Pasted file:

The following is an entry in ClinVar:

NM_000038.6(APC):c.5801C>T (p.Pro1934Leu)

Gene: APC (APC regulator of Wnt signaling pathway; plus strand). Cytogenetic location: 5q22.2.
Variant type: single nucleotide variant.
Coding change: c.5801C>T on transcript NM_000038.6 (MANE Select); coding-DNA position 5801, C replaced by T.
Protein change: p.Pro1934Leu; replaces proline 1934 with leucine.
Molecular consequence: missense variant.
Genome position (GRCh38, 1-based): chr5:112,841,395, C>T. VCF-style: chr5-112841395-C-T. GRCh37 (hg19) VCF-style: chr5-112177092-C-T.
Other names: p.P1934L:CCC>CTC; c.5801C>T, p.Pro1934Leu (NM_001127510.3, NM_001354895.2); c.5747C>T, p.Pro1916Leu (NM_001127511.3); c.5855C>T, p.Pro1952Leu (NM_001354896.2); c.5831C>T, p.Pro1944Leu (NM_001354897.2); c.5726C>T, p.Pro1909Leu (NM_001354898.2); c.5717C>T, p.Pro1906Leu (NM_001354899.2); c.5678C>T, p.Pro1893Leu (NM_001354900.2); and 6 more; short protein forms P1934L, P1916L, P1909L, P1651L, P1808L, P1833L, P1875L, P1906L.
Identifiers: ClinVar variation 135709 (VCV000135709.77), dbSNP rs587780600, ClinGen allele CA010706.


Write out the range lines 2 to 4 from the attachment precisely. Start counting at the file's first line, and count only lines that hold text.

NM_000038.6(APC):c.5801C>T (p.Pro1934Leu)

Gene: APC (APC regulator of Wnt signaling pathway; plus strand). Cytogenetic location: 5q22.2.
Variant type: single nucleotide variant.